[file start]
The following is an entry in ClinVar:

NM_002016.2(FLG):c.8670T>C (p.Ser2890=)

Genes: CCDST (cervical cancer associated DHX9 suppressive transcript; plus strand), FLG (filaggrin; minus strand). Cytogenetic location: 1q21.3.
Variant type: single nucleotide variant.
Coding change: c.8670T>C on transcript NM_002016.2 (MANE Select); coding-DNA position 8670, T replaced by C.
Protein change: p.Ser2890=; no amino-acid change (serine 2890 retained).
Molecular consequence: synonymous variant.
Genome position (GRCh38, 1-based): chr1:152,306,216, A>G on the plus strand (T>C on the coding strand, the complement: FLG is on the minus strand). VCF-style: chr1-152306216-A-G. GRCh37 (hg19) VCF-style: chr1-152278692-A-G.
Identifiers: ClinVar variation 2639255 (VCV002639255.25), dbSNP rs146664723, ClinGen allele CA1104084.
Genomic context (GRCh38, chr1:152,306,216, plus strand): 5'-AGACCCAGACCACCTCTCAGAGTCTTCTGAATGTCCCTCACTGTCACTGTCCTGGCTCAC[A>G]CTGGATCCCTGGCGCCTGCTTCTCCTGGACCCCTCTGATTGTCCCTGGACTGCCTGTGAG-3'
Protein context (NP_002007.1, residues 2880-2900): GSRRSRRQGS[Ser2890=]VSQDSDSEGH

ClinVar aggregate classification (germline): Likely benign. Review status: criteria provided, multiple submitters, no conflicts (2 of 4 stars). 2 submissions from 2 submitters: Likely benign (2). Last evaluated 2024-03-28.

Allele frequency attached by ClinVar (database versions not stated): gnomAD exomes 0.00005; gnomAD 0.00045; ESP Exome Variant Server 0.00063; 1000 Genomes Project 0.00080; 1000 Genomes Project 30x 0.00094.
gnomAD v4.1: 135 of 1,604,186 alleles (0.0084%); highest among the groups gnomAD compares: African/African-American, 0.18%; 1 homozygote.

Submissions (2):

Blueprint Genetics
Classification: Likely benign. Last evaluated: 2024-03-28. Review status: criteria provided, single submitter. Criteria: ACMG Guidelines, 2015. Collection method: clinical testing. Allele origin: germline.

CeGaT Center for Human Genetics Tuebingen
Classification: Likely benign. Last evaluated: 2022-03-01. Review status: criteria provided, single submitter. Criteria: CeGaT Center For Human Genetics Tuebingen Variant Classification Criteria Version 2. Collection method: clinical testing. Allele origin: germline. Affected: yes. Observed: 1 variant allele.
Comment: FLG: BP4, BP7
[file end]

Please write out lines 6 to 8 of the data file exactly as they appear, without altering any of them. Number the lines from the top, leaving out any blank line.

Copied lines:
Protein change: p.Ser2890=; no amino-acid change (serine 2890 retained).
Molecular consequence: synonymous variant.
Genome position (GRCh38, 1-based): chr1:152,306,216, A>G on the plus strand (T>C on the coding strand, the complement: FLG is on the minus strand). VCF-style: chr1-152306216-A-G. GRCh37 (hg19) VCF-style: chr1-152278692-A-G.